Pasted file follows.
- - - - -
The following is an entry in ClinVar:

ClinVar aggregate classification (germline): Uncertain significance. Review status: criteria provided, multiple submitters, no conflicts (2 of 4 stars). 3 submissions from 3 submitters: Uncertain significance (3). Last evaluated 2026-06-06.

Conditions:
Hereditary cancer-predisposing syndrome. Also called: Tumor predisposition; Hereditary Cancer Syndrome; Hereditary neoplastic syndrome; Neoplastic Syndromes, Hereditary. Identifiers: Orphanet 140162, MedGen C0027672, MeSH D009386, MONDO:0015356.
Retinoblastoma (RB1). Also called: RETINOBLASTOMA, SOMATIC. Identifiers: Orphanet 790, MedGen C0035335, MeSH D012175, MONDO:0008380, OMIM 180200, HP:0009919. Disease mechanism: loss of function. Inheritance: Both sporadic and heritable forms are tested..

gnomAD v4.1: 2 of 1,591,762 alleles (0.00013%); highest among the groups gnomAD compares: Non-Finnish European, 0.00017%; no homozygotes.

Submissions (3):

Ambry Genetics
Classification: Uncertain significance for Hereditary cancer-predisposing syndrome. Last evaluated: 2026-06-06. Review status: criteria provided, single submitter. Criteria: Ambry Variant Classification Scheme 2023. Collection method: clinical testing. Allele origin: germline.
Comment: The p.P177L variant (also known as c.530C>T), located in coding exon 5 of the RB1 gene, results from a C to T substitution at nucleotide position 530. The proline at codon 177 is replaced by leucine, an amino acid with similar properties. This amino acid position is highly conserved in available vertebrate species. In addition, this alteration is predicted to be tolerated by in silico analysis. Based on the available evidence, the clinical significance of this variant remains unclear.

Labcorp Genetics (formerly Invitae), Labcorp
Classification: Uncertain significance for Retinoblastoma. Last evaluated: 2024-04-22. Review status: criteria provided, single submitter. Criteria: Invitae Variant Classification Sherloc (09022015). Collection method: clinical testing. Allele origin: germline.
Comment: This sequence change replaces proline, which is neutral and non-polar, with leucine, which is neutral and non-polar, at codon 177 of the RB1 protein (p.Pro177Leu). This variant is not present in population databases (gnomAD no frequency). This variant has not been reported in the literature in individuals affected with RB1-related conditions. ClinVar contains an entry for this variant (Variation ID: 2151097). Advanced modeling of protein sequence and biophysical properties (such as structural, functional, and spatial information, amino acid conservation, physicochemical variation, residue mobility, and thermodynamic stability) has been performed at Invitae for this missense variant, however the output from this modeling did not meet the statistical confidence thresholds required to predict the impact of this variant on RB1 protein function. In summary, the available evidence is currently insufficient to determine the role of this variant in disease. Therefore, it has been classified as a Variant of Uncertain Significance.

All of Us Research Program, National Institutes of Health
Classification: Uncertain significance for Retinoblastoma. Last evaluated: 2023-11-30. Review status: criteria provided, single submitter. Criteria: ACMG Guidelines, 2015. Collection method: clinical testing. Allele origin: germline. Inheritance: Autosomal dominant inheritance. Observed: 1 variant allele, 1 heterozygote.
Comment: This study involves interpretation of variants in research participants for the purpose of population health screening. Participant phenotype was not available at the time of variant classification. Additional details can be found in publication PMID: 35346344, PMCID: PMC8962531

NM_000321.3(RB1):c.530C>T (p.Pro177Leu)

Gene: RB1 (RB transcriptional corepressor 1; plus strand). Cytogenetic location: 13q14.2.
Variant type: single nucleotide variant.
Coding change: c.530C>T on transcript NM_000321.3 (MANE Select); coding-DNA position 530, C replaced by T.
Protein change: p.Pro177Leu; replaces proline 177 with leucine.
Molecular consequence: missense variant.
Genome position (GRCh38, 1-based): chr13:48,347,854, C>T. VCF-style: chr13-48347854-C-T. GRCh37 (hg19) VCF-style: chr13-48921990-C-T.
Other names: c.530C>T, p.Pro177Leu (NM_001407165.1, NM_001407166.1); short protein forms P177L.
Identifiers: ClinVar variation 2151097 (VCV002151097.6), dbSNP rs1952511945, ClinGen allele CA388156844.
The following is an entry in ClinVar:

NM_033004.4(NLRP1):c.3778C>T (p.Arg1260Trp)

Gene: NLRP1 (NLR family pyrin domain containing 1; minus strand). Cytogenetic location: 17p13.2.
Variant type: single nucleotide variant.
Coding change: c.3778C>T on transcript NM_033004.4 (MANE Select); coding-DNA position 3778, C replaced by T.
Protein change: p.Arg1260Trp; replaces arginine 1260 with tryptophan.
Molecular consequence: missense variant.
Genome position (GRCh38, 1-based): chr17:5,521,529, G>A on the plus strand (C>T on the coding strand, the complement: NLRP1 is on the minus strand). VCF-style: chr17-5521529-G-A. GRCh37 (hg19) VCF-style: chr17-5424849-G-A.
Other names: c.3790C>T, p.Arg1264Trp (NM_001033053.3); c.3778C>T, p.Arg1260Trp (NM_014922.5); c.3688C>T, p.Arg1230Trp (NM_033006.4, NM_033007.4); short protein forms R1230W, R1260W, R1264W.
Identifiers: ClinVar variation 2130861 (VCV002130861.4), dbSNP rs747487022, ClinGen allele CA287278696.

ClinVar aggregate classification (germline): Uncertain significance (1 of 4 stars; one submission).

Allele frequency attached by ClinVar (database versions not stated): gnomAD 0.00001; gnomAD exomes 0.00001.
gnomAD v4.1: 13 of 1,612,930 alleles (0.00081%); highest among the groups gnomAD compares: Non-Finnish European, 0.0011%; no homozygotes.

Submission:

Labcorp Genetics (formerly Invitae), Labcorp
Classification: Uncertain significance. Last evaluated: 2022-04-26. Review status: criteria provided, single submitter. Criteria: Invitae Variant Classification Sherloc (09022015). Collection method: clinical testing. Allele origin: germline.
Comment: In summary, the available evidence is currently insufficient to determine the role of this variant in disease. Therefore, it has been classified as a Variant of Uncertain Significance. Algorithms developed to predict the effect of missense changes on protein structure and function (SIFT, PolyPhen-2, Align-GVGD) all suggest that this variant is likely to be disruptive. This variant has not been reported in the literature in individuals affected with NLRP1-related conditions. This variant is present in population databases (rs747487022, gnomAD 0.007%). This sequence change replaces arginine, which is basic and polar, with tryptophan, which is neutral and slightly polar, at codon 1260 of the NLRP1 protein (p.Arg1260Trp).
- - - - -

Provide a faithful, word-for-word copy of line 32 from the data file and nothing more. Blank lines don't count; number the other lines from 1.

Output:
Molecular consequence: missense variant.